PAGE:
The Structure of Soviet History: Essays and Documents

By Ronald Grigor Suny | Go to book overview
Save to active project

Acknowledgments

As in all of my previous work, the debt to fellow scholars is enormous. Here I would like to thank in particular those who read my original proposal and made suggestions as to selections. First, my colleague at the University of Chicago, Sheila Fitzpatrick, has generously shared with her students and associates her expert knowledge of Soviet history, particularly the era of Stalinism. A pioneer in the archival study of the darker regions of the Soviet past, at a time when other explorers were too timid to venture far beyond the revolution, Sheila has become a mentor to much of the profession, and one of my joys of the last years has been working closely with her in workshops and conferences at Chicago. No less a debt is owed to my close friend, collaborator, and comrade, Lewis H. Siegelbaum, whose passion for Soviet history is matched by his deep knowledge and wide reading. He is often a critic of what I write, but always with a shared interest in making what we both do better. Philip C. Skaggs, my student at the University of Michigan and already emerging as a scholar of the revolution in his own right, was enthusiastic about this project from the beginning and not only contributed many suggestions but infected me with his own energy for our common field of study. A special thanks goes to Andrei Doronin, a friend and indispensable facilitator, who has made my visits to the Russian Center for Preservation and Study of Documents of Modern History (RTsKhIDNI; now the Russian State Archive for Social and Political History (RGASPI), both productive and personally pleasant. My gratitude as well to my editors at Oxford. Gioia Stevens guided the book through the shoals of readers, board members, and production, all while handling the early years of her first child, while Linda Jarkesy and Peter Coveney facilitated the final stages of production. And finally, a special debt of gratitude to those closest to me, who share my life and put up with my work—to Armena, Sevan, and Anoush.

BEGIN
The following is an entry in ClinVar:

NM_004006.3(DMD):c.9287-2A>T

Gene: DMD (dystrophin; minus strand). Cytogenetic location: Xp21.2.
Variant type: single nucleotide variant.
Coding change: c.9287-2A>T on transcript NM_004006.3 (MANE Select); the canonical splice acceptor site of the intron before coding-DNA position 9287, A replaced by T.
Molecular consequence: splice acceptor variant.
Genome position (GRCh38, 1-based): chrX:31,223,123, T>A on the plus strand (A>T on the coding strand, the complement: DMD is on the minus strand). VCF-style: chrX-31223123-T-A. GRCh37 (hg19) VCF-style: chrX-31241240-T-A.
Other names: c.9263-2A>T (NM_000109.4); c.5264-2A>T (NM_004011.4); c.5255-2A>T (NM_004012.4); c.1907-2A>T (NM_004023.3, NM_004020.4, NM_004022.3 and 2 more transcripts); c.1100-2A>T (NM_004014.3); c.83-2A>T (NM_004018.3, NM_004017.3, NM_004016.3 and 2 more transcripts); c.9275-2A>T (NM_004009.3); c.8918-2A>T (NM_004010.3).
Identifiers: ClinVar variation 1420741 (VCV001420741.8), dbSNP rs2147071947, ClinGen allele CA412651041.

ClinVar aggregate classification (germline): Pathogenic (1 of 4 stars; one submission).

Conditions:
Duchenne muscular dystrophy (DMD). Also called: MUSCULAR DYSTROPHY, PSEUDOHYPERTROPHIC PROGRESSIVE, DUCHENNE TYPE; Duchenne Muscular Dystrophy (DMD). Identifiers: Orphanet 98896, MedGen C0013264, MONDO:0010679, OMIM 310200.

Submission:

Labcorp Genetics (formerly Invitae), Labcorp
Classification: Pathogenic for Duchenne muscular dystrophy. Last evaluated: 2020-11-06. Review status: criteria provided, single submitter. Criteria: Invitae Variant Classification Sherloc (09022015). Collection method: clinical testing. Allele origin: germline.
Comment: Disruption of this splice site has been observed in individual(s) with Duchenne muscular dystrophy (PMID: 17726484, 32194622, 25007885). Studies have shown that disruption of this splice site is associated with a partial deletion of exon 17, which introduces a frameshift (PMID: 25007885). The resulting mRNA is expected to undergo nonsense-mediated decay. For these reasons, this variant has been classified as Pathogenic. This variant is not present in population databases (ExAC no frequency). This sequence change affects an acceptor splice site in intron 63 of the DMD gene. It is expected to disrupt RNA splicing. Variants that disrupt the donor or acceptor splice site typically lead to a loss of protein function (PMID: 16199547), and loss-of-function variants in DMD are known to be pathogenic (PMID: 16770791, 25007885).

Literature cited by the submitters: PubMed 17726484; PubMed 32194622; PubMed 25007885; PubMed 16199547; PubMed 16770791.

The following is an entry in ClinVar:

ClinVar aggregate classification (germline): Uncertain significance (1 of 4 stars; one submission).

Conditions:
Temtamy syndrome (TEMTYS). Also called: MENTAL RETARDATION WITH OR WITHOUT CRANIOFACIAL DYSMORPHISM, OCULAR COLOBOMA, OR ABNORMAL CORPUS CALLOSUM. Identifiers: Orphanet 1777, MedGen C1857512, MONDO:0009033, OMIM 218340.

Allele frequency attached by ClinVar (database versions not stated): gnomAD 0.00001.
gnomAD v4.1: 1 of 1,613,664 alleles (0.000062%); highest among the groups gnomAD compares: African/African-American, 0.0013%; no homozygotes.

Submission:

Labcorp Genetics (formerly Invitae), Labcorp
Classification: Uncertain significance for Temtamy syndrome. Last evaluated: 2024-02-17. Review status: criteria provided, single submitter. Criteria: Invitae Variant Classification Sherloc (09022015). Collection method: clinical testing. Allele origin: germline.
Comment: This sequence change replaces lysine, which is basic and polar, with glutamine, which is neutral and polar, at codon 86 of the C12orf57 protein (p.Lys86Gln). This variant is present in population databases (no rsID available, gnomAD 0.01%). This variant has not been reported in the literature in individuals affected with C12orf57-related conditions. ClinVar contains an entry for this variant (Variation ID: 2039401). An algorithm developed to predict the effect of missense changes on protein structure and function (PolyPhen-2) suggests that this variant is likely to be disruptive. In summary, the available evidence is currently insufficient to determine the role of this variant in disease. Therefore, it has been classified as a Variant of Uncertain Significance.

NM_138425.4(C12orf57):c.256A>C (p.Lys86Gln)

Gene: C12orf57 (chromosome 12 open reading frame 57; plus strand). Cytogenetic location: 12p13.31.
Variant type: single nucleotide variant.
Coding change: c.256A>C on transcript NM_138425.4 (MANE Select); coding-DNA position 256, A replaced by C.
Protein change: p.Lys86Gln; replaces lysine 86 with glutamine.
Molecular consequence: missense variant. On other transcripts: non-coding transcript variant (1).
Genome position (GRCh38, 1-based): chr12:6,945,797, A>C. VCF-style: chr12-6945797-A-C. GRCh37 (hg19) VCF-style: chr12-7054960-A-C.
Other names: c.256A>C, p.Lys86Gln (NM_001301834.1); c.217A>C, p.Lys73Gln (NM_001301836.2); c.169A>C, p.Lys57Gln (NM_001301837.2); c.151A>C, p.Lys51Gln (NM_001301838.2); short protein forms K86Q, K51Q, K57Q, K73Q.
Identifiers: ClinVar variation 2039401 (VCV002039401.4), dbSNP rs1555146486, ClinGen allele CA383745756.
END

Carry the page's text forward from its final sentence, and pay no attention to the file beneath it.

Transliteration and Dating

Transliteration is based on a modified Library of Congress system. Most names and places are given in the Russian form, except for a few of the most familiar. So, for example, Alexander Kerensky is rendered Aleksandr Kerenskii, but Moscow is given, not Moskva. In most instances the word “soviet” will be used with no capitalization to mean the councils formed during the revolution and established as part of the USSR system of legislatures. If capitalized, Soviet refers to the central government, the state, or the system of the USSR. This general rule does not apply to selections quoted from other sources.

Dates are given in the Julian calendar, used in Russia up to February 1918, for documents up to that date, unless otherwise noted. That calendar was thirteen days behind the Western Gregorian calendar in the twentieth century. So, for example, the “October Revolution,” took place on October 25, 1917, in Petrograd, which was November 7, 1917, in Ann Arbor, Michigan.

-xviii-

Notes for this page

Add a new note
If you are trying to select text to create highlights or citations, remember that you must now click or tap on the first word, and then click or tap on the last word.
Loading One moment ...
Project items
Notes
Cite this page

Cited page

Style
Citations are available only to our active members.
Sign up now to cite pages or passages in MLA, APA and Chicago citation styles.

Cited page

Bookmark this page
The Structure of Soviet History: Essays and Documents
Settings

Settings

Typeface
Text size Smaller Larger
Search within

Search within this book

Look up

Look up a word

  • Dictionary
  • Thesaurus
Please submit a word or phrase above.
Print this page

Print this page

Why can't I print more than one page at a time?

While we understand printed pages are helpful to our users, this limitation is necessary to help protect our publishers' copyrighted material and prevent its unlawful distribution. We are sorry for any inconvenience.
Full screen
/ 573

matching results for page

Cited passage

Style
Citations are available only to our active members.
Sign up now to cite pages or passages in MLA, APA and Chicago citation styles.

Cited passage

Welcome to the new Questia Reader

The Questia Reader has been updated to provide you with an even better online reading experience.  It is now 100% Responsive, which means you can read our books and articles on any sized device you wish.  All of your favorite tools like notes, highlights, and citations are still here, but the way you select text has been updated to be easier to use, especially on touchscreen devices.  Here's how:

1. Click or tap the first word you want to select.
2. Click or tap the last word you want to select.

OK, got it!

Thanks for trying Questia!

Please continue trying out our research tools, but please note, full functionality is available only to our active members.

Your work will be lost once you leave this Web page.

For full access in an ad-free environment, sign up now for a FREE, 1-day trial.

Already a member? Log in now.

Are you sure you want to delete this highlight?